The railway brought business from the coastal city of Haiphong in Vietnam all the way to Yunnan’s capital of Kunming, a journey that could take up to four weeks by boat. It also served as an important supply line to the Chinese war effort during World War II, with over 1.3 million tons of cargo flowing across the tracks in three years.
In peacetime, numerous foreign businesses operated in the area near Bisezhai, and they shuttled cargo in and out of China day and night. At its busiest, over 80 trains a day could be seen steamrolling through with over 3,000 porters handling their cargo. While many of the routes have been modernized or rebuilt, some cargo still travels along parts of the old Yunnan-Vietnam railway today.
But the sound of trains no longer interrupts the peace at Bisezhai—the last passenger trains on the old Vietnam-Yunnan Railway stopped running in 2005. Today, strolling through Bisezhai is like stepping into a picturesque French hamlet. The “Little Paris of the East” (as one of the plaques on the station dubs Bisezhai) is still evident in the station’s louvered windows, earth-toned walls with imported Paul Garnier clocks on the walls, and stacked red tiles on the ground. Many of the train station’s iconic buildings still stand, such as the customs building, water tower, post office, canteen, and engineering offices. The former buildings and signs of many businesses and offices are also preserved, so tourists can observe the diversity of foreign trade that once flowed through Bisezhai.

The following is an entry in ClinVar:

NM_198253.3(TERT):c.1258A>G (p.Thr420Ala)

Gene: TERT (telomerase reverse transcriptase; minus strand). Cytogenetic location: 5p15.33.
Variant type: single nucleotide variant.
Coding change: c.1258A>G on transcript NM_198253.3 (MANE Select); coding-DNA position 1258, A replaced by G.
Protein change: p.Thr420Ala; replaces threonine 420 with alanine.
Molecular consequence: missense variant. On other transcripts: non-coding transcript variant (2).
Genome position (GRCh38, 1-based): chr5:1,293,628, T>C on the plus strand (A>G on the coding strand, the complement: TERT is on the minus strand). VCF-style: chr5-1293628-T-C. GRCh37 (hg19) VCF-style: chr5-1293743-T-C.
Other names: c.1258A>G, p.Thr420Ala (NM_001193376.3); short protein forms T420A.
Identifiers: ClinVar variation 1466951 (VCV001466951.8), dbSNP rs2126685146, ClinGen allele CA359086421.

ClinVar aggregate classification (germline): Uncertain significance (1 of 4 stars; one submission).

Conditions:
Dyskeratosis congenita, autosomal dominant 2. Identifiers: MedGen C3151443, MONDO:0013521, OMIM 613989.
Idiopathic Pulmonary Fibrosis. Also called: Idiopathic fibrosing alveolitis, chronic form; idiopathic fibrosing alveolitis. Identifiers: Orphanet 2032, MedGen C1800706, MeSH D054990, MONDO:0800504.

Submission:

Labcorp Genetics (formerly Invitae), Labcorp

A Kunming property developer has turned Bisezhai's old train station into a tourist site over the last few years. Freshly-paved parking lots, 20 RMB per-ride sightseeing vehicles transferring tourists around, and newly constructed trinket stalls now line the street to the main entrance, with hawkers eager to squeeze any bit of change they can out of visitors.
But even in retirement, Bisezhai has left its mark on contemporary culture. Multiple movies and TV dramas have used the distinct colonial architecture to set important scenes. In Feng Xiaogang’s 2017 film Youth (《芳华》), for example, about a group of college friends who enlist to serve in the Sino-Vietnamese War of 1979, many of the battle scenes take place against the backdrop of the colorful station at Bisezhai.
Now, many young tourists can be seen scampering around wearing rented moss-green attire of the People's Liberation Army, posing for photos in the same spots as their movie idols. A newly constructed warehouse filled with “vintage” train carts acts as a restaurant for the hungry tourists, while a Youth movie experience center drives this particular marketing ploy home.
Bisezhai is just a tourist site now, but it has played its part in Yunnan's history. It connected the province to international trading networks, and proved vital in war time. While the steam trains may not chug across the tracks at Bisezhai any more, its legacy lives on in its little corner of Yunnan.